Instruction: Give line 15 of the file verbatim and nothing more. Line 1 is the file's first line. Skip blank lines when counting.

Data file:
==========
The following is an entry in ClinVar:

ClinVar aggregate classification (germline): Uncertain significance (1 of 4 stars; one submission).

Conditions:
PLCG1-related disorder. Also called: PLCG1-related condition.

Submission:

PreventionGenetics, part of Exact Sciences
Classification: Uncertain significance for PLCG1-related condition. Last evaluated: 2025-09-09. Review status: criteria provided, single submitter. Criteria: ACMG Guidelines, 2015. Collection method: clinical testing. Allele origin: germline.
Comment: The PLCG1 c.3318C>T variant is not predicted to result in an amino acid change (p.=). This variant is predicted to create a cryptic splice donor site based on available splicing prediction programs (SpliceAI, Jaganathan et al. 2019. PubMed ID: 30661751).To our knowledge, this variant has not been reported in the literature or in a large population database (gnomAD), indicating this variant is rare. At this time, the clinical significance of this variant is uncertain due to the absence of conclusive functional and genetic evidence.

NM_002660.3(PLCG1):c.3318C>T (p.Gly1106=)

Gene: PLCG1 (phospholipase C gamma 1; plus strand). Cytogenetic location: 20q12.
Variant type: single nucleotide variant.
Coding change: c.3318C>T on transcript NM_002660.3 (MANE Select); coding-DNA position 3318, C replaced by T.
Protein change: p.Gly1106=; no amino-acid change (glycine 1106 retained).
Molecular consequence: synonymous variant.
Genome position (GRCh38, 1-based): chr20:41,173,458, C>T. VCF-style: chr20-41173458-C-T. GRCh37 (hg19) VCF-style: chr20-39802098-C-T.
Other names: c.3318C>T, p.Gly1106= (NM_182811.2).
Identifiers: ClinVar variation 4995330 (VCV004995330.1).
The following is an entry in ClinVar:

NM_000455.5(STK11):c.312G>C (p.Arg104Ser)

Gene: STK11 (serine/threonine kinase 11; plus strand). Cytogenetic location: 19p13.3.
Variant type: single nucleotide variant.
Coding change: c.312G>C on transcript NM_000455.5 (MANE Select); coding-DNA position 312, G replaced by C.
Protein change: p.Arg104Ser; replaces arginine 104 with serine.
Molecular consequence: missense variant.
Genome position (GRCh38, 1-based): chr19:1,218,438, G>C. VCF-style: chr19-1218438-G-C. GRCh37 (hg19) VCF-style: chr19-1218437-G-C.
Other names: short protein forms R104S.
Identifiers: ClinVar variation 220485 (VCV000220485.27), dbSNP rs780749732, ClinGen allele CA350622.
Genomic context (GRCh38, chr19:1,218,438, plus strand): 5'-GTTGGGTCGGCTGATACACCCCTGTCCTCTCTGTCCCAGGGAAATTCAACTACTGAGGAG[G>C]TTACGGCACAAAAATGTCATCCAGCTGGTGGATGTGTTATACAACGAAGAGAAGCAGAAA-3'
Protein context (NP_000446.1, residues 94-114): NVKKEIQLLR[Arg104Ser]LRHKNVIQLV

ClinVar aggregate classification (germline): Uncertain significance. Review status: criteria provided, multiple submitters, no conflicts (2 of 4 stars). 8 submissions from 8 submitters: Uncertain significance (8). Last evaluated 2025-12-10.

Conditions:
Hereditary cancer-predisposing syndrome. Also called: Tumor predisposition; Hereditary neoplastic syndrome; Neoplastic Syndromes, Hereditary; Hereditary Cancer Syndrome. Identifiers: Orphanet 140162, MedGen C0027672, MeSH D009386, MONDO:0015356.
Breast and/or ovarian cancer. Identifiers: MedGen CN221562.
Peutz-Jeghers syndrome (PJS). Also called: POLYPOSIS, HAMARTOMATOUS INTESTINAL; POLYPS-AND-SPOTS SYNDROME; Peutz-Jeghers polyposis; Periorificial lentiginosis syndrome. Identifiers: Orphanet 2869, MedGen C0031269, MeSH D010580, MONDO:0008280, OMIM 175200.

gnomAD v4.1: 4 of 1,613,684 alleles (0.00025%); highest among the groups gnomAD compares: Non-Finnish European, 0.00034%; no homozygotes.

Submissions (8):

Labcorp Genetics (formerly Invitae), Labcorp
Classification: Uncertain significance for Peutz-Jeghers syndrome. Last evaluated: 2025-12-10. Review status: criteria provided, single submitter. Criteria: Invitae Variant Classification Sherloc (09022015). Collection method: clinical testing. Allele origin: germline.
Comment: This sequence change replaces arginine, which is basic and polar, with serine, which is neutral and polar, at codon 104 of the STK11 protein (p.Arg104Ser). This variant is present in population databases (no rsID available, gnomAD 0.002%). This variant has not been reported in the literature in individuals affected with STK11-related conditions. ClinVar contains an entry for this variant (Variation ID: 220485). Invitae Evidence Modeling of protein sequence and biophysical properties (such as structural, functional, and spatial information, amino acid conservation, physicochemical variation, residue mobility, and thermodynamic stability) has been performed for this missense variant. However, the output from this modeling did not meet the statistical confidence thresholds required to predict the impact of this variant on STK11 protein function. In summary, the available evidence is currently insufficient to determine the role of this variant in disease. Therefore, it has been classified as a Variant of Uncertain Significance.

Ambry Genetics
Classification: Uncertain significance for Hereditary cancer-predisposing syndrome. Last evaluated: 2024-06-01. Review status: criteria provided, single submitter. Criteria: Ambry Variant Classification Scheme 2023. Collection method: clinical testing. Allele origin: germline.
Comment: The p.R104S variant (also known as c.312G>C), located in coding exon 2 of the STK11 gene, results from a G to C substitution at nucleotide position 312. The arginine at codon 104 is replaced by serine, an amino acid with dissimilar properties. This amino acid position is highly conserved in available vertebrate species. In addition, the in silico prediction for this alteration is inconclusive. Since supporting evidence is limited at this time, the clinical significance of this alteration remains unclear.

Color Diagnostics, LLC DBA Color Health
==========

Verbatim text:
Genome position (GRCh38, 1-based): chr20:41,173,458, C>T. VCF-style: chr20-41173458-C-T. GRCh37 (hg19) VCF-style: chr20-39802098-C-T.